Parshat Miketz: Two Strangers Walked Into an Elevator…
Everyone I talk to lately is communicating, in one way or another, that we’re all tired of living with COVID. The cracks are starting to show. I heard recently of a young pregnant woman who was at the hospital for her monthly appointment. She was alone in the elevator when it stopped and a stranger got in. The stranger looked at the pregnant woman and said, ‘what a terrible time to have a baby’. She caught herself and followed it with ‘of course, babies are blessings.’ In normal circumstances I would question whether this stranger, with such poor judgment, has a driver’s license, and would I want to be on the road with them…but it’s COVID and the cracks are starting to show.
So, as the winter progresses, and the days get shorter, we need to remind ourselves that the Jewish world is a resilient one. We roll with the punches. Chanukah just ended, and the dreidels reminded us that when teaching Hebrew was prohibited, we put letters on toys, pretended to gamble, and taught our children the Hebrew alphabet. It may not be historically true, but our Jewish world is not defined by a historical moment, it is about meaning and growth. When we couldn’t gather in shuls, or have holidays together, we figured out how to zoom, and we taught the skill to anyone in our family who didn’t know how to use the technology. We then zoomed so much that we coined the new Yiddish word, ‘oysh-ge-zoomed’, to tell someone we’ve had too much. That’s how we roll.
But, these are the times when nuance defines everything. We figured out the major stuff, now we need to remember that the handful of words spoken in a tired moment have the same impact as it always had. The Sages told us to be mindful of our words, and that message couldn’t be more relevant than now.
The Sages also told us that the wise person is one who learns from everyone. With that in mind, this week’s Torah portion, parshat Miketz, describes Joseph and his rise in Egypt. We’re all familiar with the trials and tribulations of Joseph landing in a prison in Egypt, and how he uses his dream interpretation skills to end up standing before Pharaoh. There is much we could learn from Joseph.
It starts in his childhood, he teaches us that if you torment your siblings, they can get together and make your life miserable. In Potiphar’s house, Joseph shows us that the ancient world also had times of sexual harassment, so best not to be alone behind closed doors with people who hold all the authority. In prison, Joseph learned that the power never sits with the dreamer, it sits with the dream interpreter, and so he shifts his skills. Before he is brought to Pharaoh, the text says he is hurried out of ‘the pit’, referencing the prison, but it is the same word as the pit his brothers threw him into. His identity of victim stayed with him until he could see it was a choice and he could leave it behind. Once ‘raised from the pit’, Joseph is washed and given new clothes. Never underestimate the impact of washing our bodies, cleansing our minds and souls, and putting on new clothes. It sounds mundane but it is transformative. Yet, Joseph’s greatest life lesson for us occurs in his conversation with Pharaoh.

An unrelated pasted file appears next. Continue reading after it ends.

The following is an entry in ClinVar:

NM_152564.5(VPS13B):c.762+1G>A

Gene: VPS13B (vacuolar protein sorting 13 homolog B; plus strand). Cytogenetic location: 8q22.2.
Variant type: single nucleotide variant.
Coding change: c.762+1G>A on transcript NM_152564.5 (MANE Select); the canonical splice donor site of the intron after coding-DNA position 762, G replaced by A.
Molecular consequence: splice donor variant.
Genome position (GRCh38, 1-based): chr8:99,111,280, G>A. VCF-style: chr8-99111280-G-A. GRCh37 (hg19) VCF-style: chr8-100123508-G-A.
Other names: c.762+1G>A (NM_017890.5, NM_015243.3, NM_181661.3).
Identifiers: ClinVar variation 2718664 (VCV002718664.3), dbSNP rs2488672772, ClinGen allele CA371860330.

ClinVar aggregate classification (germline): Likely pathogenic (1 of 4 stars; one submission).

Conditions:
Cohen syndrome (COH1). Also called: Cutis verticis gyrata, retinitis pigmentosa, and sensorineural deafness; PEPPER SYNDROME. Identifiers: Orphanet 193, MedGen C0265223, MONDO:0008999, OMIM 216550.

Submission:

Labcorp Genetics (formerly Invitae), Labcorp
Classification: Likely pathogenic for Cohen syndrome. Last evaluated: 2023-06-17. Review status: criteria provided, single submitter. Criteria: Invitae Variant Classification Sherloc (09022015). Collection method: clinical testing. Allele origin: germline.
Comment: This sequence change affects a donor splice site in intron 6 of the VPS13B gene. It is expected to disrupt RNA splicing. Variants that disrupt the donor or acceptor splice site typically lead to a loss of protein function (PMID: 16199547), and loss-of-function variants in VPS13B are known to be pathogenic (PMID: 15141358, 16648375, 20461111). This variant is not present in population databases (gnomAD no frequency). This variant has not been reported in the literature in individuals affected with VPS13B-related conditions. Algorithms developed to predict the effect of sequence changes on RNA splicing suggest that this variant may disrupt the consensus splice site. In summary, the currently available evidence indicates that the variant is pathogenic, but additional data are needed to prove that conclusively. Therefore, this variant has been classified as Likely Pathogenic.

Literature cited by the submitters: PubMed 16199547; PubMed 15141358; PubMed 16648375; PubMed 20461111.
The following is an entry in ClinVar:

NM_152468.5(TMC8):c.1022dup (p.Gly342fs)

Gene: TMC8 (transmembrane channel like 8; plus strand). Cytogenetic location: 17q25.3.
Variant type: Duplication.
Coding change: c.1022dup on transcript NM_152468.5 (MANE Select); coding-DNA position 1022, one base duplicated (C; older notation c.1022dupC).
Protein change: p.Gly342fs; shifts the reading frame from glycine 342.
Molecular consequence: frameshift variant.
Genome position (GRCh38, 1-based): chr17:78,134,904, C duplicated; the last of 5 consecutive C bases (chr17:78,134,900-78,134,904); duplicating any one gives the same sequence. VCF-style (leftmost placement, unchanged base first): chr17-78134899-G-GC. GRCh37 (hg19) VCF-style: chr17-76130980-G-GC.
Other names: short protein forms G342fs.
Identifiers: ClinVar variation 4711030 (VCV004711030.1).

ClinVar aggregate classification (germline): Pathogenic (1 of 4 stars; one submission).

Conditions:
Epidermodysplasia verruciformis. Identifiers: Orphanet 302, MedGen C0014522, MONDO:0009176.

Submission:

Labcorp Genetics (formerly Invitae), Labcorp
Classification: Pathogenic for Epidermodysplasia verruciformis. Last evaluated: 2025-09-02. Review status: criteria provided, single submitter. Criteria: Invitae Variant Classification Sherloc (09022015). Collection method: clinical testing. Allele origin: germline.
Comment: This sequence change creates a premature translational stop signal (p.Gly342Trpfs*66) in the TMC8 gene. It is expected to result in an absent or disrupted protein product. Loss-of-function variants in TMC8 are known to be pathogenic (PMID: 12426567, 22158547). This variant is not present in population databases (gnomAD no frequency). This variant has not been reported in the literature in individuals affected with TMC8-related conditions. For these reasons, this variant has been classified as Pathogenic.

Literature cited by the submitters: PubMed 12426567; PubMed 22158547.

Joseph stands before Pharaoh and interprets Pharaoh’s dreams beautifully. But then he proceeds to do something we would all want to teach our kids to do. He applies for the job he wants, not the job that’s available. Joseph could well have continued to be the royal dream interpreter, but he outlines a greater vision to Pharaoh. Joseph creates the job, outlines the requirements and then applies for it.
Pharaoh accepts everything Joseph has proposed and moves beyond it. Pharaoh gives Joseph an Egyptian name, Egyptian clothes and an Egyptian wife. All the fatherly duties that are absent in Joseph’s life. Pharaoh has created more than an allyship with Joseph, he is creating a familial bond. The Pharaohs of Egypt were brilliant strategists.
Years later, Jacob, Joseph’s father, will eventually reunite with Joseph. Through the entire emotional text of their reunification, and their subsequent years together, we anxiously await the moment when Joseph tells his father what all the brothers did to him. Surely, Jacob must have wondered how Joseph got to Egypt, but he never asks. The moment never arrives, Joseph never tells Jacob of the betrayal at the hands of his brothers. Moments of truth can be devastating and damaging beyond repair. Judaism compromises the moment of truth in favour of peace in the family, in favour of peace in general.
So we navigate our lives today, and we know that we will get COVID under control and come out the other end of this. Many people will be looking for jobs that have been lost, and many families will have shaped new and powerful values that will continue to stabilize them. But right now, we know that these are challenging times, and the cracks are starting to show.
Remembering to learn from every person, we should keep Joseph in our thoughts and his understanding of using words to create opportunities and bonds while shying away from the words that convey unnecessary hard truths.
Whether in an elevator, or walking on the street, greeting a stranger with wishes of health and strength is perhaps the truer Jewish moment of how we roll.
Rachael is taking a vacation until January 3rd. She looks forward to sharing her next blog with you on Friday, January 8th, 2021. In the meantime, we invite you to join Rachael for a lecture presented by Kolot Mayim Reform Temple on Sunday January 3rd – Mussar & Tikkun Olam: Is There a Commandment to Build Bridges. All of the information can be found here.